10 Reasons You Will Never Get Out of Debt

“Do you feel as if you’ll be in debt forever?  You’re not alone.”

According to a CreditCards.com survey, 13 percent of Americans say they’ll never pay off all their loans, and another 8 percent say they won’t pay off what they owe until they’re 71 years old.  While the results of the survey are discouraging, this Kiplinger article describes the following 10 reasons people can’t get out of debt and also provides suggestions for getting out of debt.

  1. You don’t know how much you owe.
  2. You pay only the minimum.
  3. Your mortgage is too big.
  4. You took out too many student loans.
  5. You can’t say no to your kids.
  6. You don’t have money for emergencies.
  7. You feel a sense of entitlement.
  8. Your car loan is too long.
  9. You rack up late fees.
  10. Your interest rates are too high.

For more information, click here.

Teaching Suggestions

You may want to use the information in this blog post and the original article to

  • Explain how people get in trouble when they make financial decisions without considering the consequences.
  • Go into more detail about how each of the 10 reasons described in this article affect an individual’s financial future.

Discussion Questions

  1. How do you plan to balance your objective of creating an enjoyable and entertaining life with the objective of building a secure financial future?
  2. Based on the 10 reasons in this article, what steps can you take to improve your financial planning for the future.

The Retirement Number Secret No One Wants to Tell You

There’s a substantial gulf between the amount of money Americans have actually saved for retirement and what they might need to last throughout their golden years.”

This article reports the results of a survey conducted by the Employee Benefits Research Institute which discovered that nearly three in five people surveyed had saved $25,000 or less for their retirement.  Even worse—more than a quarter of those surveyed had saved less than $1,000.

To help plan for retirement, many financial experts suggest that you need between 70 and 85 percent of whatever yearly income you had during your career in order to sustain the lifestyle you enjoyed prior to retiring.  While these calculations provide a recommended dollar amount to provide retirement income, the same calculations often create two problems.  First, there is often a big gap between what people have saved and what they need for retirement.  Second, the amount of money you need in retirement is based on what’s important to you and the standard of living you want in retirement.  And the you may be the most important part of retirement planning.

For more information, click here.

Teaching Suggestions

You may want to use the information in this blog post and the original article to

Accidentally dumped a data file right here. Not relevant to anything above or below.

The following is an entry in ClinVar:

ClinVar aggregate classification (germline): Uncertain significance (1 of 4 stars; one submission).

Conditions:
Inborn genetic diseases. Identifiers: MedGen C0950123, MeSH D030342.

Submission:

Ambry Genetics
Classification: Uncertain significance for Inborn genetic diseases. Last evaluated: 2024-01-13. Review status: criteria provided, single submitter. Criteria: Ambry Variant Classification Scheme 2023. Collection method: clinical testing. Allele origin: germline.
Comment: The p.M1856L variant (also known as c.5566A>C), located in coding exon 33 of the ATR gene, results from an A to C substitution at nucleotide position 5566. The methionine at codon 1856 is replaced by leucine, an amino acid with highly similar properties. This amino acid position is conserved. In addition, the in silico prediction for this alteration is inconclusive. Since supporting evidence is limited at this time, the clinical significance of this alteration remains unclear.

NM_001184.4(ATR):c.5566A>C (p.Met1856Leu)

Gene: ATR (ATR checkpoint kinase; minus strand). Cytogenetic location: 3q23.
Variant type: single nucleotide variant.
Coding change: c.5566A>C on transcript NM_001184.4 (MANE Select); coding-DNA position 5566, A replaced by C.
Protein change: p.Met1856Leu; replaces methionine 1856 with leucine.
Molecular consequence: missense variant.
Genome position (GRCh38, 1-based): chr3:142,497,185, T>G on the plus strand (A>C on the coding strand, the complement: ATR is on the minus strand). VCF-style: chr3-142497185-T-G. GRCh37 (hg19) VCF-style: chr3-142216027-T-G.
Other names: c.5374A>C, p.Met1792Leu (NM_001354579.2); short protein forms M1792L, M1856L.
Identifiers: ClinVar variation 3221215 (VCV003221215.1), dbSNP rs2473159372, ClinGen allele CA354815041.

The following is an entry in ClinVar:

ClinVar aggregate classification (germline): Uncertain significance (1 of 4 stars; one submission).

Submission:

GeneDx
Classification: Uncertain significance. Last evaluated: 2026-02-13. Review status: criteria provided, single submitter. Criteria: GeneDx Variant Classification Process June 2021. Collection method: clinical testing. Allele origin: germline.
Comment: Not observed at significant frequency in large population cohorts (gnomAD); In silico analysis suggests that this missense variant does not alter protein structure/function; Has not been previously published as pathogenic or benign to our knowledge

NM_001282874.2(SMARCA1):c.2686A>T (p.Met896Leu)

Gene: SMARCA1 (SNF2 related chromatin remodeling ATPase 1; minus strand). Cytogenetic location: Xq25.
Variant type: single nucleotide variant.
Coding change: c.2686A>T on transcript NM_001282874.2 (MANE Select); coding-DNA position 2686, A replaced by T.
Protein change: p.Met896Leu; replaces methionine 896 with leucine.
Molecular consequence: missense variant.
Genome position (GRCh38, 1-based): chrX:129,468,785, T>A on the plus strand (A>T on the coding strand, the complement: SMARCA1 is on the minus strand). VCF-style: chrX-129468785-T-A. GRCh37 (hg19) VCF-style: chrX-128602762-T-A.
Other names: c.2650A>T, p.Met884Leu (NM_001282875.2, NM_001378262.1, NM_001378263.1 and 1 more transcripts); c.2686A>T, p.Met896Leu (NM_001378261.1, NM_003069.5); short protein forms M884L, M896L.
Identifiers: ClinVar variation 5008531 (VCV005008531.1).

• Explain why you should plan for retirement early in your career rather than waiting until you are about to retire.
  • Reinforce the concepts of the time value of money and a long-term saving and investing program.

Discussion Questions

  1. Many financial experts suggest you begin retirement planning as soon as you begin your career. What are the benefits of planning for retirement planning sooner rather than later?
  2. How is the time value of money related to a long-term investment program and retirement planning?

Quiz: What’s Your Financial SPF Factor?

“So put aside that beach read for a few minutes and take this quiz to assess your financial SPF factor.”

While most people recognize SPF as standing for sunscreen, SPF–as defined in this article stands for Save, Protect, and Fund.  After a brief explanation of each SPF financial term, the article asks 11 questions that someone can use to help gauge their financial knowledge and financial planning skills.

At the end of the quiz, you are also told how your answers stack up and then the article provides suggestions about how to improve not only your score, but also your ability to plan for your financial future and retirement.

For more information, click here.

Teaching Suggestions

You may want to use the information in this blog post and the original article to

  • Stress the importance of effective financial planning over your lifetime.
  • Begin a discussion about the benefits of long-term investments.
  • Review time value of money calculations.

Discussion Questions

  1. How can financial planning help you obtain your goals and objectives?
  2. Why should you begin investing sooner rather than later?
  3. A common problem for some people is they don’t have the money they need to begin an investment program. Given your current circumstances, what steps can you take to “find” the money to start an investment program?

Why Should I Invest?

“Simply put, you want to invest in order to create wealth.  It’s relatively painless, and the rewards are plentiful. “

This article from The Motley Fool website explains why investing is a smart idea.  The article begins with information about the importance of goals.  Then asks the question, “What are you saving for?”.  The article also explains the power of compounding and provides specific examples to illustrate how time, rate of return, and age can make a tremendous difference.

The article also summarizes 9 common pitfalls to avoid including: doing nothing, starting late, investing before paying down credit card debt, etc.

Note:  this is one of a series of articles provided by The Motley Fool website.  Hopefully, students will use this article as a starting point and will use more of the educational materials available on this site.

For more information, click here.

Teaching Suggestions

You may want to use the information in this blog post and the original article to